-Submitted by David Drumm (Nal), Guest Blogger
Time once again for a history lesson. During a speech in Maryland President Obama compared Republican skepticism of alternative energy to President Rutherford B. Hayes’ dismissal of the telephone. In this anecdote, Hayes said, “It’s a great invention, but who would ever want to use one?” President Reagan repeated the same anecdote in a speech before the National Technology Awards in 1985.
According to Nan Card, curator of manuscripts at the Rutherford B. Hayes Presidential Center in Ohio, just the opposite is true. Card has heard the story before but has no idea where it started.Card paints an image of Hayes as a technology early adopter:
He had the first telephone in the White House. He also had the first typewriter in the White House. Thomas Edison came to the White House as well and displayed the phonograph. Photographing people who came to the White House and visited at dinners and receptions was also very important to him.
Hayes’ wife, “Lemonade Lucy,” is known for banning the serving of alcohol, including wine, at White House functions. This may help to explain Hayes’ interest in the latest geek toys.
But this is a twofer. Obama’s speech contains another opportunity for a history lesson. Obama compared the Republican Party to the “Flat Earth Society”: “If some of these folks were around when Columbus set sail, they must have been founding members of the Flat Earth Society.”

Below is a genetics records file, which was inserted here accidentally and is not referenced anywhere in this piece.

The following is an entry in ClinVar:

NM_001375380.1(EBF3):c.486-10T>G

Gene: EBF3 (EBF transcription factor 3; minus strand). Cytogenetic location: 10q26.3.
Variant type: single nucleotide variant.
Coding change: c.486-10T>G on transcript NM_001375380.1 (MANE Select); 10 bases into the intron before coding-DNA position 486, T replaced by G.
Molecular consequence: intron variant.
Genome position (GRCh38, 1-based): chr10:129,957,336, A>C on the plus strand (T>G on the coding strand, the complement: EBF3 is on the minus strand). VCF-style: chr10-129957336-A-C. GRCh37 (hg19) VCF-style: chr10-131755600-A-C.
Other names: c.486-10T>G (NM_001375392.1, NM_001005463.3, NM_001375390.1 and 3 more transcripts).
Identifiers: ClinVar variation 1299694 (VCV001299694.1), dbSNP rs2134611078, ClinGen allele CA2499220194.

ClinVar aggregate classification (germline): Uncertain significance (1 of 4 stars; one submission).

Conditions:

Historians have long contended that the idea that most medieval Europeans were flat-earthers is a myth. From Harvard paleontologist Stephen Jay Gould’s 1995 book Dinosaur In a Haystack:
There never was a period of “ﬂat earth darkness” among scholars (regardless of how many uneducated people may have conceptualized our planet both then and now). Greek knowledge of sphericity never faded, and all major medieval scholars accepted the earth’s roundness as an established fact of cosmology. Ferdinand and Isabella did refer Columbus’s plans .to a royal commission headed by Hernando de Talavera, Isabella’s confessor and, following defeat of the Moors, Archbishop of Granada. This commission, composed of both clerical and lay advisers, did meet, at Salamanca among other places. They did pose some sharp intellectual objections to Columbus, but all assumed the earth’s roundness.
That the earth was a sphere was known long before Columbus’s time. Around 240 BC, Eratosthenes, chief librarian of the Great Library of Alexandria, heard of a well at Syene (now Aswan) where the sunlight only struck the bottom of the well at noon on the summer solstice. Knowing the distance between Syene and Alexandria, and the sun’s angle at Alexandria at noon on the summer solstice, Eratosthenes was able to calculate the circumference of the earth.